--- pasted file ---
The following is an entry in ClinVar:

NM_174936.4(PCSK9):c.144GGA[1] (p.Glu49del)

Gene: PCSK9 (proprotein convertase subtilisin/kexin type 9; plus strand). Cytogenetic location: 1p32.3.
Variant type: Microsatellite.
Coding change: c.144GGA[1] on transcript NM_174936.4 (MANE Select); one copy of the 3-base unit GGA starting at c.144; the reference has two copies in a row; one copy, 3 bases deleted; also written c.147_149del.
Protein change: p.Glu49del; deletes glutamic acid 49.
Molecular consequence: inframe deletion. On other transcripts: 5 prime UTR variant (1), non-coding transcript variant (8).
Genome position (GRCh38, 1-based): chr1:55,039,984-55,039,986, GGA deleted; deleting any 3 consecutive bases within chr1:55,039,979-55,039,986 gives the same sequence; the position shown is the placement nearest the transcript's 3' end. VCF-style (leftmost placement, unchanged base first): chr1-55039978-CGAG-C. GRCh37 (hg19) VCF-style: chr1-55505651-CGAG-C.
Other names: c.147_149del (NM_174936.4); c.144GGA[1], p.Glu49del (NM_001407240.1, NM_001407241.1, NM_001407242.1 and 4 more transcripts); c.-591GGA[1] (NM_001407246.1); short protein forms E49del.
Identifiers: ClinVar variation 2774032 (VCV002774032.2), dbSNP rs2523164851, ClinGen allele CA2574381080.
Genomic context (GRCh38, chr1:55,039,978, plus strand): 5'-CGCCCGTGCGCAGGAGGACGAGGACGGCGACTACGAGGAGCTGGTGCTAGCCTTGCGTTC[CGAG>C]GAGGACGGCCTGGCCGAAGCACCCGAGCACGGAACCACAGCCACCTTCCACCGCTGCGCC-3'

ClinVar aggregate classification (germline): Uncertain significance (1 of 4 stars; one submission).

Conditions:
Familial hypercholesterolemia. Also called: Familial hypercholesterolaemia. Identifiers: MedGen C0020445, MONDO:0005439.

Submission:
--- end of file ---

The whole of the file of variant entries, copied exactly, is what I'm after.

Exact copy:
The following is an entry in ClinVar:

NM_174936.4(PCSK9):c.144GGA[1] (p.Glu49del)

Gene: PCSK9 (proprotein convertase subtilisin/kexin type 9; plus strand). Cytogenetic location: 1p32.3.
Variant type: Microsatellite.
Coding change: c.144GGA[1] on transcript NM_174936.4 (MANE Select); one copy of the 3-base unit GGA starting at c.144; the reference has two copies in a row; one copy, 3 bases deleted; also written c.147_149del.
Protein change: p.Glu49del; deletes glutamic acid 49.
Molecular consequence: inframe deletion. On other transcripts: 5 prime UTR variant (1), non-coding transcript variant (8).
Genome position (GRCh38, 1-based): chr1:55,039,984-55,039,986, GGA deleted; deleting any 3 consecutive bases within chr1:55,039,979-55,039,986 gives the same sequence; the position shown is the placement nearest the transcript's 3' end. VCF-style (leftmost placement, unchanged base first): chr1-55039978-CGAG-C. GRCh37 (hg19) VCF-style: chr1-55505651-CGAG-C.
Other names: c.147_149del (NM_174936.4); c.144GGA[1], p.Glu49del (NM_001407240.1, NM_001407241.1, NM_001407242.1 and 4 more transcripts); c.-591GGA[1] (NM_001407246.1); short protein forms E49del.
Identifiers: ClinVar variation 2774032 (VCV002774032.2), dbSNP rs2523164851, ClinGen allele CA2574381080.
Genomic context (GRCh38, chr1:55,039,978, plus strand): 5'-CGCCCGTGCGCAGGAGGACGAGGACGGCGACTACGAGGAGCTGGTGCTAGCCTTGCGTTC[CGAG>C]GAGGACGGCCTGGCCGAAGCACCCGAGCACGGAACCACAGCCACCTTCCACCGCTGCGCC-3'

ClinVar aggregate classification (germline): Uncertain significance (1 of 4 stars; one submission).

Conditions:
Familial hypercholesterolemia. Also called: Familial hypercholesterolaemia. Identifiers: MedGen C0020445, MONDO:0005439.

Submission: